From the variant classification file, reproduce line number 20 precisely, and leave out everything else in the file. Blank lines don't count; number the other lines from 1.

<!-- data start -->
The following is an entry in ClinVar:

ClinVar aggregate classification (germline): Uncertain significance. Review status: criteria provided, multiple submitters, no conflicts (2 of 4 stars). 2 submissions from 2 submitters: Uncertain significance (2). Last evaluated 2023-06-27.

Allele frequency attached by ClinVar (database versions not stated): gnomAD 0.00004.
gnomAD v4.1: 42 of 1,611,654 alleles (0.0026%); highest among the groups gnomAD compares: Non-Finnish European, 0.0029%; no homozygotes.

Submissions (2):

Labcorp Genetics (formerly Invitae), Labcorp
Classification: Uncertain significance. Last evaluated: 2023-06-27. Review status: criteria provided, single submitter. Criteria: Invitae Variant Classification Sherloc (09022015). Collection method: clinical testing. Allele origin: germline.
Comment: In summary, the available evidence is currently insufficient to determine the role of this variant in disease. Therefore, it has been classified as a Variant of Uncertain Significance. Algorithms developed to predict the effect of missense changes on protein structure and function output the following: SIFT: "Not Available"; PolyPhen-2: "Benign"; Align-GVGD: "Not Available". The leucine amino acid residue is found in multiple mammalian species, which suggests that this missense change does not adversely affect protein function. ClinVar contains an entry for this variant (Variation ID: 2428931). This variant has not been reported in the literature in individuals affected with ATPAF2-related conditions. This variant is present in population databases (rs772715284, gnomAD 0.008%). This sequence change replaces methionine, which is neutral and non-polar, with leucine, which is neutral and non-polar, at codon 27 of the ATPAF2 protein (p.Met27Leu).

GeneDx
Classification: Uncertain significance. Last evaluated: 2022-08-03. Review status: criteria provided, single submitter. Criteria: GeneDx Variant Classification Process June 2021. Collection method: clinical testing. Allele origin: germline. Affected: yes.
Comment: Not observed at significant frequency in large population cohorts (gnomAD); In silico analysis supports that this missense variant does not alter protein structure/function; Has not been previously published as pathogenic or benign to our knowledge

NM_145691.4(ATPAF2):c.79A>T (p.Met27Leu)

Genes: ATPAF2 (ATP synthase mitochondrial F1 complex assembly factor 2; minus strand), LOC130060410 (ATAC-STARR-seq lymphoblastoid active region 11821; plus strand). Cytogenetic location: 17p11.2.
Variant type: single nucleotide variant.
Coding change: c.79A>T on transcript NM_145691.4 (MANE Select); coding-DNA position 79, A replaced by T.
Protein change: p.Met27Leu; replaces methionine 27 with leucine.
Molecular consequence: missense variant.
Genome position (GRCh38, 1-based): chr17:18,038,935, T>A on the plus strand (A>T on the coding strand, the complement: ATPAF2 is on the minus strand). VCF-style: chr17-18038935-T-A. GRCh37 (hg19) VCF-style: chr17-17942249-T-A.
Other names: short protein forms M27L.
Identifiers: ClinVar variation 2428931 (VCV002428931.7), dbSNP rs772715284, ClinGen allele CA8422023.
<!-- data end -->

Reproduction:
Identifiers: ClinVar variation 2428931 (VCV002428931.7), dbSNP rs772715284, ClinGen allele CA8422023.